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Manuka honey 'fights MRSA'

Manuka honey 'fights MRSA'

A drug-resistant bacteria may be tackled with the help of a type of honey used to treat wounds for hundreds of years, a study has found.

Manuka honey fights MRSA and two other types of bacteria that can often cause wounds to become infected.

Researchers have discovered that the honey has unusual ways to halt microbial growth, and may even be able to stop the resistance to antibiotics.

Ancient civilisations used the honey as part of remedies that would be applied to wounds to help treat them.

It is produced by bees from the nectar of the manuka tree in New Zealand.

The honey is often included in wound treatment products, despite a lack of knowledge on how exactly it aids in the healing of wounds.

A team led by Professor Rose Cooper, from the University of Wales Institute Cardiff (UWIC), found that manuka honey prevents the attachment of bacteria to tissues - an essential step in the infection process.

Prof Cooper said: "Inhibiting attachment also blocks the formation of biofilms, which can protect bacteria from antibiotics and allow them to cause persistent infections.

"Other work in our lab has shown that honey can make MRSA more sensitive to antibiotics such as oxacillin - effectively reversing antibiotic resistance.

"This indicates that existing antibiotics may be more effective against drug-resistant infections if used in combination with manuka honey."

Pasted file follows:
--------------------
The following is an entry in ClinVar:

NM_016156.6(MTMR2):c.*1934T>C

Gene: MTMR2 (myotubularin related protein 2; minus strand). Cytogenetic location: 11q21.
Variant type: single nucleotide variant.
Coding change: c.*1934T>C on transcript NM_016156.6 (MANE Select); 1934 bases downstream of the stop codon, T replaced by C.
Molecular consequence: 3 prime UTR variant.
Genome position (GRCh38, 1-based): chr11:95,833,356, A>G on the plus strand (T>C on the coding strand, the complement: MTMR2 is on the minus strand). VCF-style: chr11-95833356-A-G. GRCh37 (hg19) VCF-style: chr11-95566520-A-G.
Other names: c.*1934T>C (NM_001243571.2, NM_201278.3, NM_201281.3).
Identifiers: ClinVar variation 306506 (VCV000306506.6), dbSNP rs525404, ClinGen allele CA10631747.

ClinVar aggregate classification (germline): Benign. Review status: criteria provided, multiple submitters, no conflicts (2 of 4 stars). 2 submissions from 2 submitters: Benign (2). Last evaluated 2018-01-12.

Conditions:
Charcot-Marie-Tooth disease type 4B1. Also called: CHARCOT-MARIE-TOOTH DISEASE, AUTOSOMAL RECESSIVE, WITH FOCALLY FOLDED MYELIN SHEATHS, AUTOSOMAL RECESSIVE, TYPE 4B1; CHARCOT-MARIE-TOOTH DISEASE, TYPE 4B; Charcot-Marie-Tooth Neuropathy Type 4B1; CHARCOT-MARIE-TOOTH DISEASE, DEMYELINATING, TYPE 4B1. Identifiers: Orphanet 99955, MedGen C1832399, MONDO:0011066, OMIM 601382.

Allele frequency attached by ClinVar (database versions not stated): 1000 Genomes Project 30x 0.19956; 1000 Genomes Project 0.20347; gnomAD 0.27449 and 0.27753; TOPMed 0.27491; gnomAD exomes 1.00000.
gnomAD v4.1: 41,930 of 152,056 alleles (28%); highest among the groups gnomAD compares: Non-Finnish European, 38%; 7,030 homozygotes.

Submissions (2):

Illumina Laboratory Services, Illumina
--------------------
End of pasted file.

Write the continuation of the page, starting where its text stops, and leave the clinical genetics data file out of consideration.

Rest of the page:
The findings were presented at the spring conference of the Society for General Microbiology in Harrogate.

Prof Cooper said the research may increase the clinical use of manuka honey as doctors are faced with increasingly resistant microbes.

"We need innovative and effective ways of controlling wound infections that are unlikely to contribute to increased antimicrobial resistance," she said.

Copyright © Press Association 2011

Society for General Microbiology

Your comments (terms and conditions apply):

"I have used honey for 4-5 years with great success. Many infected blisters have been nipped in the bud at the early signs of infection by using liquid honey and mepitel preventing antibiotic requirements. I met the rep at NIP in London about 5 years ago and invited them to attend my practice at the time and deliver a presentation" - Josie Kane, Aylesbury

"We have been using it very successfully for two years, since watching the DVD from Activon, which I got at the Belfast Nursing in Practice Conference. I can emphatically recommend it" - Gillian Kennedy, Northern Ireland

"We should have been using every means available to reduce the dependence on antibiotics a long time ago" - Barbara Wells, Kent

"It would be interesting to find out how other honey types perform compared to Manuka honey as I understand there is now European sourced honey which is also a highly effective antimicrobial" - Ruth Milner, Northamptonshire

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